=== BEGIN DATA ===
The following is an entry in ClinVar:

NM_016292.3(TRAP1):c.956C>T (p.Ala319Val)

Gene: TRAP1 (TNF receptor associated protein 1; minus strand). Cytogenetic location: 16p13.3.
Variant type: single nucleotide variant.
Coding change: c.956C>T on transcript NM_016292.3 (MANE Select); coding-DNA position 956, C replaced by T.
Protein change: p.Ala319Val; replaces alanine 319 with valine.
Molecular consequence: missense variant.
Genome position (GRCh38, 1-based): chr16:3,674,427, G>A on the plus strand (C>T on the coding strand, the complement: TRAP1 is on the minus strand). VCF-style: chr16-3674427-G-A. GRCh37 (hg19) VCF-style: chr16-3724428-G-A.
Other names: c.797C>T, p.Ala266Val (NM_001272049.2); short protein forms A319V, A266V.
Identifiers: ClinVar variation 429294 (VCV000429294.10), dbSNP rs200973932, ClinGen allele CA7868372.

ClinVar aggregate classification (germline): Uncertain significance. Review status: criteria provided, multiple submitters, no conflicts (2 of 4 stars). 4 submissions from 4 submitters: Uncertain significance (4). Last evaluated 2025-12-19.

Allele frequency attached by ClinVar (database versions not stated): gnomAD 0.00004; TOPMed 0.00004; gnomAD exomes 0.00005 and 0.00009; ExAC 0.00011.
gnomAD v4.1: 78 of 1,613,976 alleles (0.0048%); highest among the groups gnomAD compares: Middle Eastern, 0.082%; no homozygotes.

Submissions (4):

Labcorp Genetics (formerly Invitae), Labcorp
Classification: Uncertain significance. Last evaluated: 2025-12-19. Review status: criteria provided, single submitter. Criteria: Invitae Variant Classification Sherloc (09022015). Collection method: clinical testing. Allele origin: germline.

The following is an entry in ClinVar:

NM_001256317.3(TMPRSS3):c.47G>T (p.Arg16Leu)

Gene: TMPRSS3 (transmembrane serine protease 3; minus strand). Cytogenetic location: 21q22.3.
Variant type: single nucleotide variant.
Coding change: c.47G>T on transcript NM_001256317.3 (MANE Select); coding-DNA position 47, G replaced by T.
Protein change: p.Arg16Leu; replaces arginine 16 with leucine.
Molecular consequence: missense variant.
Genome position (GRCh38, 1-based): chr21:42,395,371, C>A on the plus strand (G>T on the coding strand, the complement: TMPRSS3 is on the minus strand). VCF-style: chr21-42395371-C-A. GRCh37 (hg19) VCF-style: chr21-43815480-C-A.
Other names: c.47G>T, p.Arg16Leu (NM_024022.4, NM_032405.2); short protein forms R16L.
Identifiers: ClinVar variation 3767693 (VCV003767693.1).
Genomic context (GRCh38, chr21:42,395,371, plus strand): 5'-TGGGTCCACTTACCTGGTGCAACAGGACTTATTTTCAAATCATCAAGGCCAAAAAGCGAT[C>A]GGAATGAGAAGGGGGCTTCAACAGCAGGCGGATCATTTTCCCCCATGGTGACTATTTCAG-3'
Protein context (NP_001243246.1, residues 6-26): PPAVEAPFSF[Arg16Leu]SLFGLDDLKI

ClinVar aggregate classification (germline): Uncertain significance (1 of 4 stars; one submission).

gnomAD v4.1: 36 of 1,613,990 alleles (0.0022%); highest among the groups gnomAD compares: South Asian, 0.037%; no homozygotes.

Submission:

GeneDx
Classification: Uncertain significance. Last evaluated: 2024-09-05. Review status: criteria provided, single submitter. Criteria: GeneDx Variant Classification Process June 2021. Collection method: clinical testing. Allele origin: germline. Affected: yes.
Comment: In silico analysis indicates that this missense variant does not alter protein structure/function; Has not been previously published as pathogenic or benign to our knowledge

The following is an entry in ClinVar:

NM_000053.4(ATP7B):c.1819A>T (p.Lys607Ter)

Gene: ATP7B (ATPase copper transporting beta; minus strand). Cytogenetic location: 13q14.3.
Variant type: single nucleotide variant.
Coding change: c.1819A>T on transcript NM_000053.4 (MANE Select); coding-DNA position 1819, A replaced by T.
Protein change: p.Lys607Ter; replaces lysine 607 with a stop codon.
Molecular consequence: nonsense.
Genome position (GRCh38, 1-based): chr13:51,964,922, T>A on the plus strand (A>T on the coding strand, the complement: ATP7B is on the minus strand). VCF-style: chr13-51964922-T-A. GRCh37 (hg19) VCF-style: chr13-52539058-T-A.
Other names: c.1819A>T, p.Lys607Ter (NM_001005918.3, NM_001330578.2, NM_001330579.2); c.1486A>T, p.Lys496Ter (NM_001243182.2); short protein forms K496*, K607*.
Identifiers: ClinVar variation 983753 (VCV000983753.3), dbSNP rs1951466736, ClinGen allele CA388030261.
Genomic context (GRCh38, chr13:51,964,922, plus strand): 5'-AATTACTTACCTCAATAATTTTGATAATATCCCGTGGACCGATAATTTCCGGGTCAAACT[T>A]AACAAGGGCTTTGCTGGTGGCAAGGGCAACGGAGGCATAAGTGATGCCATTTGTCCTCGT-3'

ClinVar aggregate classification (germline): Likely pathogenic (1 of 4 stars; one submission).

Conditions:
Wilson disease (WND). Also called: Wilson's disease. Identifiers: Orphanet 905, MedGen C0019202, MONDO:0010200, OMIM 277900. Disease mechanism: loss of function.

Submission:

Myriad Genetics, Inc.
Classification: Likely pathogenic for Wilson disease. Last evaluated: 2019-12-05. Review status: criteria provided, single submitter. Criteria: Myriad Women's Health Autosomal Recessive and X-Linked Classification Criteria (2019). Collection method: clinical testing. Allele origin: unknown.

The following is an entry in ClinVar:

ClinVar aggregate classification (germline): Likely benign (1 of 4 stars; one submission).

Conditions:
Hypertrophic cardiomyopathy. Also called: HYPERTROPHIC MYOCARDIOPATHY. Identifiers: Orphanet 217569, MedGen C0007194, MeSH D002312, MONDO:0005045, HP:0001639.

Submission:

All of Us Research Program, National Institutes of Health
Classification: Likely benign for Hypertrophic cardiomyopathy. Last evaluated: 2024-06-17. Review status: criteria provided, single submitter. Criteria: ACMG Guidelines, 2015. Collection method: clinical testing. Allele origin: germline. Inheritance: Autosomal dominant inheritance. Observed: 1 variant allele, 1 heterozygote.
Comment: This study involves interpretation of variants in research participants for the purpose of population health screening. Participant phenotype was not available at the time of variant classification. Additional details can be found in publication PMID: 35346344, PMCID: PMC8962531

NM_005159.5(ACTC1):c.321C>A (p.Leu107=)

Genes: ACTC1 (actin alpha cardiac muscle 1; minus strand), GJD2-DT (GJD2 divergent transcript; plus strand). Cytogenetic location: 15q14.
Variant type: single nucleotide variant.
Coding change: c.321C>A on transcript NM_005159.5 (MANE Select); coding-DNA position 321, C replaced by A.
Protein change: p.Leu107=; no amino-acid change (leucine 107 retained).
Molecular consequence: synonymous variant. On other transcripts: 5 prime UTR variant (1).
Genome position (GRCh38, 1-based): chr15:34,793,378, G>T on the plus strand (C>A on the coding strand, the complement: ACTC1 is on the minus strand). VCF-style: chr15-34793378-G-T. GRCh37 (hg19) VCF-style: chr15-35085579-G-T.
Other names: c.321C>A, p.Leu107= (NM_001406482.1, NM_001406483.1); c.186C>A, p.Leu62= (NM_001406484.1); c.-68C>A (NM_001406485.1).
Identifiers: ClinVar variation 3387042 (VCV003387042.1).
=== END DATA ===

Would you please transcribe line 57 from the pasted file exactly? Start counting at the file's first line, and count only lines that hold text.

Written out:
All of Us Research Program, National Institutes of Health